While parents are at work, they think about how their kids are doing. They need the peace of mind that comes with knowing that their children are in a safe, nurturing environment. They need to know that their children are developing the social and learning skills that they need to be successful in school and in life. In short, they need high-quality child care. Yet many parents cannot afford it. Full-time child care for one child can average $4,000 to $16,000 a year [PDF], depending on where the family lives, the age of the child, and the type of care. 

The cost of child care is especially burdensome for parents working low-wage jobs. Nearly one in five working mothers with very young children work in low-wage jobs and about one-third of these mothers are poor. These low-wage workers not only lack the resources to afford high-quality early learning programs but often have unstable and unpredictable schedules or work during nights and weekends.

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A Strong Start: Act on PreK

Posted by Helen Blank, Director of Child Care and Early Learning | Posted on: January 29, 2014 at 10:36 am

Last night in his State of the Union Address, the President recommitted to ensuring that all low- and moderate-income four-year-olds have access to a high-quality prekindergarten experience. This is an important goal to keep on the front burner. And it is one that is widely shared. 

Nearly two-thirds (63 percent) of Americans believe that ensuring all children have access to preschool education is an absolute priority this year, according to a new poll [PDF]. These poll results are consistent with four earlier polls showing that an overwhelming majority of the American public agree that better early childhood education is very important as is public funding to provide children with access to these programs. This support held among both parents and non-parents, and both Democrats and Republicans. 

High-quality early education is also supported by a growing number of state and local elected officials from both parties. Already this year, New York City Mayor De Blasio and New York Governor Cuomo have offered plans to expand prekindergarten. California's Senate leader Darrell Steinberg is heading a legislative effort to extend preschool to all of the state's four-year-olds. Indiana Governor Mike Pence is championing a new state investment in preschool. Other governors have made the expansion of preschool a focus of their state agendas as well.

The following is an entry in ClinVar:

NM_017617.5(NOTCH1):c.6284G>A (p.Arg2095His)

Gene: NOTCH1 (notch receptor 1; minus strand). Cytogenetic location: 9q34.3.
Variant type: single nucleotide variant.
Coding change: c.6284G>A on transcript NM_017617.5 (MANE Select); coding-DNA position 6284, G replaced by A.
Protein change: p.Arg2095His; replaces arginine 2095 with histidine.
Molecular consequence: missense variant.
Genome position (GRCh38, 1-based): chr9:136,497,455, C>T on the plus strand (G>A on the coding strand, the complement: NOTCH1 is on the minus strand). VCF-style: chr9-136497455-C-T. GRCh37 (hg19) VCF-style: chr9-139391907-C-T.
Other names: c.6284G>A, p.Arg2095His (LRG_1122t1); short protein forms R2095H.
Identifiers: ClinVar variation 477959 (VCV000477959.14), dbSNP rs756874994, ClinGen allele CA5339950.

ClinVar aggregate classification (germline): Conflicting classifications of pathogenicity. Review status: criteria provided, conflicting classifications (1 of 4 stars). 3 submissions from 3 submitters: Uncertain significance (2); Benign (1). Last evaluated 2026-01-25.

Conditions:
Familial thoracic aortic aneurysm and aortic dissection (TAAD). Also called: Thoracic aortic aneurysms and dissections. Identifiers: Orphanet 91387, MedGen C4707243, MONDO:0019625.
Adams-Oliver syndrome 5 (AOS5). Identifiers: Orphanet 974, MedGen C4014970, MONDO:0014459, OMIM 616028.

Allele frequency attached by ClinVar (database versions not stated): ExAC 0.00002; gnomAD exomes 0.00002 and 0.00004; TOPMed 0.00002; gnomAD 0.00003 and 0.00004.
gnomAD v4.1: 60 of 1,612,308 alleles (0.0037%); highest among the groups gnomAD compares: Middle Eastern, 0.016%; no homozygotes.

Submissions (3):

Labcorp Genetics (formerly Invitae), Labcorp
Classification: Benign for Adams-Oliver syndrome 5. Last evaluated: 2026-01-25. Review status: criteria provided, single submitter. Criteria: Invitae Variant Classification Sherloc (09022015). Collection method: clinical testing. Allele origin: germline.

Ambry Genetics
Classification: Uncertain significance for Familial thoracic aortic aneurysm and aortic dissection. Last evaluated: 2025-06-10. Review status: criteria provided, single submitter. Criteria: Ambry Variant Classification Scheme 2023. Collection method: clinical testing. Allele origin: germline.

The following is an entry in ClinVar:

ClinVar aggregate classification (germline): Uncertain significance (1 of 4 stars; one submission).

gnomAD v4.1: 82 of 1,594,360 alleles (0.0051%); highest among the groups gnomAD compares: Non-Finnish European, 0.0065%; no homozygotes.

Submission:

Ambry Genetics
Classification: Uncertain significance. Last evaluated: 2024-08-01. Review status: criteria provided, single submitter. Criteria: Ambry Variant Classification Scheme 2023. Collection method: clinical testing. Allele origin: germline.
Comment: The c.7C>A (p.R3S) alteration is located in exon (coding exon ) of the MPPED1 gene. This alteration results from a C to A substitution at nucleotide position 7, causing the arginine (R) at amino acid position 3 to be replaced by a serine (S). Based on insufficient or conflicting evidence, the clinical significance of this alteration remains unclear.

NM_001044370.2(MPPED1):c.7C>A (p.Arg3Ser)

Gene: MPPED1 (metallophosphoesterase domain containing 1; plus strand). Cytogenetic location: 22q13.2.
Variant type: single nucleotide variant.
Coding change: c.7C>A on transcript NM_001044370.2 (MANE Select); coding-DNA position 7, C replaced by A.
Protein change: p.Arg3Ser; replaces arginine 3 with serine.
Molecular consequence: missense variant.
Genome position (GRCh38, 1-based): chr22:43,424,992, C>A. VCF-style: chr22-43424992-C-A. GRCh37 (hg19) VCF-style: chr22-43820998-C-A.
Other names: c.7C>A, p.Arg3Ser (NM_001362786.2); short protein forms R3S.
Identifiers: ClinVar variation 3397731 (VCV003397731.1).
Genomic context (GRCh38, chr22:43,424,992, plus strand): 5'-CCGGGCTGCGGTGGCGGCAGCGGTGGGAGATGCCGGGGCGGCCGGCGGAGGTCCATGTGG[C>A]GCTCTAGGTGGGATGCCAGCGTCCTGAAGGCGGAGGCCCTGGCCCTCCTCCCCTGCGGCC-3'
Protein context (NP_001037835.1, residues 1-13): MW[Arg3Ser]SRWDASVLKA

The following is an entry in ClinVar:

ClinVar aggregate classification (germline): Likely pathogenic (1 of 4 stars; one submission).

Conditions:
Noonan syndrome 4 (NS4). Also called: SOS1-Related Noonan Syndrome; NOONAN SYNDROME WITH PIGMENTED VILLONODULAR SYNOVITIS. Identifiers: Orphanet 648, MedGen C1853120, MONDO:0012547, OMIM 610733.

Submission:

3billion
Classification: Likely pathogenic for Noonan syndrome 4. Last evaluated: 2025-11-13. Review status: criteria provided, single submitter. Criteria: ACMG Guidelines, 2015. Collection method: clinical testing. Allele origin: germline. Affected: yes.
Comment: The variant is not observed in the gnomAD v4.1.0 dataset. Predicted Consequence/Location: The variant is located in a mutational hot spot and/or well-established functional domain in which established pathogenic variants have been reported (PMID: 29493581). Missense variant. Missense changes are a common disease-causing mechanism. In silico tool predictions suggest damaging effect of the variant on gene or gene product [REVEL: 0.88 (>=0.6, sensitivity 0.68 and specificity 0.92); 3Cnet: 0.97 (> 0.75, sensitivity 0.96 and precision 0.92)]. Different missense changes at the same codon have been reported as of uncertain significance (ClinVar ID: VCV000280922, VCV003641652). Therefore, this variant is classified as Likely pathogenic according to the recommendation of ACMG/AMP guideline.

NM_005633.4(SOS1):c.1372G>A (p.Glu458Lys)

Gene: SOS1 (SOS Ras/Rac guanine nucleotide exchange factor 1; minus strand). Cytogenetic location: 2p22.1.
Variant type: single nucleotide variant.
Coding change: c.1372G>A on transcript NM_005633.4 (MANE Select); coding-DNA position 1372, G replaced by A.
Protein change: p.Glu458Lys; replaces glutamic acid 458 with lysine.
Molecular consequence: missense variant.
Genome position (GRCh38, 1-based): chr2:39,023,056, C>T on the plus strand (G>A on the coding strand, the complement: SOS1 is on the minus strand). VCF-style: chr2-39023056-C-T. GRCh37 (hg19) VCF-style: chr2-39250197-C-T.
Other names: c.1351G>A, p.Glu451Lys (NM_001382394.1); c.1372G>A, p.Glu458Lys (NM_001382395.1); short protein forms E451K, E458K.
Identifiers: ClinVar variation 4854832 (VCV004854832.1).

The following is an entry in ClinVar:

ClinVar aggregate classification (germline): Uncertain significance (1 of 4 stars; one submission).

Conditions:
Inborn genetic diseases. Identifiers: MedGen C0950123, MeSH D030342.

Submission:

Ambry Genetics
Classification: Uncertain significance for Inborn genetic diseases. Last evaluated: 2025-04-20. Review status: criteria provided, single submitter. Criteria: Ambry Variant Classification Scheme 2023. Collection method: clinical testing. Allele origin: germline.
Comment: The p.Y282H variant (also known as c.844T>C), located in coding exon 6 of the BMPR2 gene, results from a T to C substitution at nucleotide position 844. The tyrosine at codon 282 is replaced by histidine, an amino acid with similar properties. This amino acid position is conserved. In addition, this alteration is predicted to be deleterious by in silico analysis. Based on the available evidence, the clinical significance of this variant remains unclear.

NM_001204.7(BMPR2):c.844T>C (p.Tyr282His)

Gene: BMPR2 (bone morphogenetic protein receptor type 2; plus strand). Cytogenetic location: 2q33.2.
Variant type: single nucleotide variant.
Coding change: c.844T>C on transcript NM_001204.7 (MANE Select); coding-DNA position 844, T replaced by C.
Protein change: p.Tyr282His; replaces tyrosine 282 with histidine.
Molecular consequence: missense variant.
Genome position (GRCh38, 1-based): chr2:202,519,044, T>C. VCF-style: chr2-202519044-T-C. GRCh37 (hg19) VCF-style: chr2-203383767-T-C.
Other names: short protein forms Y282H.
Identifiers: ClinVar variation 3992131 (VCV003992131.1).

Support for preschool is bolstered by research showing that high-quality preschool is one of the key strategies to help close the achievement gap and reduce inequality in our country.

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A Step Forward for Early Learning

Posted by Helen Blank, Director of Child Care and Early Learning | Posted on: January 14, 2014 at 04:14 pm

Congress has finally drafted a budget to cover all federal spending for FY 2014 — an omnibus appropriations bill — and thanks to the growing recognition of the importance of investing in high-quality early care and education, and tireless efforts by advocates, it includes significant increases in funding for early learning, despite a very austere budget context.

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Child Care: It’s Time to Move it Up on Our Country’s Priority List

Posted by Helen Blank, Director of Child Care and Early Learning | Posted on: August 19, 2013 at 01:49 pm

Crushed by the Cost of Child Care,” an article in Sunday’s New York Times, highlights a dilemma faced by millions of families. It is not a new or a surprising story. Ask any parent in any community across this country what one of your biggest challenges is and they will say finding affordable and high-quality child care.

While we have made some progress over the years, putting in place programs to help low-income families with the cost of child care, federal and state funding is actually on a downward slide. It is hard to explain why we do not provide more help to families in affording child care given that the case for investing in young children is so strong. Child care plays two critical roles that support our economy. It helps children access the high-quality early learning environments that they need to succeed and it helps parents work and support their families. Yet we have not found the will to ensure that all our children and their families, especially the most vulnerable, have the early childhood opportunities they need.

For the sake of nation’s children, families, and economy, we need to do better. This will require policymakers to step up their commitment to child care.